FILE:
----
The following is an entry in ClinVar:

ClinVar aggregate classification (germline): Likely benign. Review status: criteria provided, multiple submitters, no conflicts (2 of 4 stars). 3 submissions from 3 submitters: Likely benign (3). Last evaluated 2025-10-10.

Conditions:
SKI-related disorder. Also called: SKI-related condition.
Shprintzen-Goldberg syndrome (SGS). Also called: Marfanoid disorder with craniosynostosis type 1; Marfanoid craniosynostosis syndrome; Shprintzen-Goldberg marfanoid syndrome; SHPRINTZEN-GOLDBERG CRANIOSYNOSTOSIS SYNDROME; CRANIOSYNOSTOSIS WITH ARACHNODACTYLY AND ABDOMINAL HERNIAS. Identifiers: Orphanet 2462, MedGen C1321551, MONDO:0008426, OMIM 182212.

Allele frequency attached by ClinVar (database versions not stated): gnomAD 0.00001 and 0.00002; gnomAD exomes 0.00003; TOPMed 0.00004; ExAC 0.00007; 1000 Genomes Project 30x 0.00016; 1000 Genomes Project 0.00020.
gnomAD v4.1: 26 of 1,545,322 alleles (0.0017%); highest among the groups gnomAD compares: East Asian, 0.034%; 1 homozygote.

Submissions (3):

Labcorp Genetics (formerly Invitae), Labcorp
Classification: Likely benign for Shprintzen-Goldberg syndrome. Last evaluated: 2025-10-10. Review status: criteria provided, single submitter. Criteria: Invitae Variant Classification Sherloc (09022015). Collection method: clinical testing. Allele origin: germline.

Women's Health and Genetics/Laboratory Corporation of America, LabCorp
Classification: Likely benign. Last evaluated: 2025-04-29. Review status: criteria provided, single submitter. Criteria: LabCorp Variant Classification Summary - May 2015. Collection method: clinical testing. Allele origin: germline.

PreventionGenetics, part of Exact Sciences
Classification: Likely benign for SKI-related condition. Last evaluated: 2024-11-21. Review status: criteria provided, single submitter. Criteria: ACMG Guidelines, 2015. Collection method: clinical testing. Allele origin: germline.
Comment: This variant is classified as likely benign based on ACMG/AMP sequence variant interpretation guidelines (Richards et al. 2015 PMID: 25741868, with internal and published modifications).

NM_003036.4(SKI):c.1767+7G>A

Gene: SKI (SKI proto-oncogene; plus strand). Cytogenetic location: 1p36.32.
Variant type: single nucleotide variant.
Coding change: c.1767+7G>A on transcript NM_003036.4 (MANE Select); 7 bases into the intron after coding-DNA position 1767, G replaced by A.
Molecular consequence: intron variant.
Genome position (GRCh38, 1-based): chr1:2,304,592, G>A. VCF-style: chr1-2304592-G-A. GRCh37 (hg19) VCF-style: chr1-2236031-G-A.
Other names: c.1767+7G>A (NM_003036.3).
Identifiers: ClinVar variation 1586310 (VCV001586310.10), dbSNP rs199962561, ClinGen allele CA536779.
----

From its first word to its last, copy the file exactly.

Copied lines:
The following is an entry in ClinVar:

ClinVar aggregate classification (germline): Likely benign. Review status: criteria provided, multiple submitters, no conflicts (2 of 4 stars). 3 submissions from 3 submitters: Likely benign (3). Last evaluated 2025-10-10.

Conditions:
SKI-related disorder. Also called: SKI-related condition.
Shprintzen-Goldberg syndrome (SGS). Also called: Marfanoid disorder with craniosynostosis type 1; Marfanoid craniosynostosis syndrome; Shprintzen-Goldberg marfanoid syndrome; SHPRINTZEN-GOLDBERG CRANIOSYNOSTOSIS SYNDROME; CRANIOSYNOSTOSIS WITH ARACHNODACTYLY AND ABDOMINAL HERNIAS. Identifiers: Orphanet 2462, MedGen C1321551, MONDO:0008426, OMIM 182212.

Allele frequency attached by ClinVar (database versions not stated): gnomAD 0.00001 and 0.00002; gnomAD exomes 0.00003; TOPMed 0.00004; ExAC 0.00007; 1000 Genomes Project 30x 0.00016; 1000 Genomes Project 0.00020.
gnomAD v4.1: 26 of 1,545,322 alleles (0.0017%); highest among the groups gnomAD compares: East Asian, 0.034%; 1 homozygote.

Submissions (3):

Labcorp Genetics (formerly Invitae), Labcorp
Classification: Likely benign for Shprintzen-Goldberg syndrome. Last evaluated: 2025-10-10. Review status: criteria provided, single submitter. Criteria: Invitae Variant Classification Sherloc (09022015). Collection method: clinical testing. Allele origin: germline.

Women's Health and Genetics/Laboratory Corporation of America, LabCorp
Classification: Likely benign. Last evaluated: 2025-04-29. Review status: criteria provided, single submitter. Criteria: LabCorp Variant Classification Summary - May 2015. Collection method: clinical testing. Allele origin: germline.

PreventionGenetics, part of Exact Sciences
Classification: Likely benign for SKI-related condition. Last evaluated: 2024-11-21. Review status: criteria provided, single submitter. Criteria: ACMG Guidelines, 2015. Collection method: clinical testing. Allele origin: germline.
Comment: This variant is classified as likely benign based on ACMG/AMP sequence variant interpretation guidelines (Richards et al. 2015 PMID: 25741868, with internal and published modifications).

NM_003036.4(SKI):c.1767+7G>A

Gene: SKI (SKI proto-oncogene; plus strand). Cytogenetic location: 1p36.32.
Variant type: single nucleotide variant.
Coding change: c.1767+7G>A on transcript NM_003036.4 (MANE Select); 7 bases into the intron after coding-DNA position 1767, G replaced by A.
Molecular consequence: intron variant.
Genome position (GRCh38, 1-based): chr1:2,304,592, G>A. VCF-style: chr1-2304592-G-A. GRCh37 (hg19) VCF-style: chr1-2236031-G-A.
Other names: c.1767+7G>A (NM_003036.3).
Identifiers: ClinVar variation 1586310 (VCV001586310.10), dbSNP rs199962561, ClinGen allele CA536779.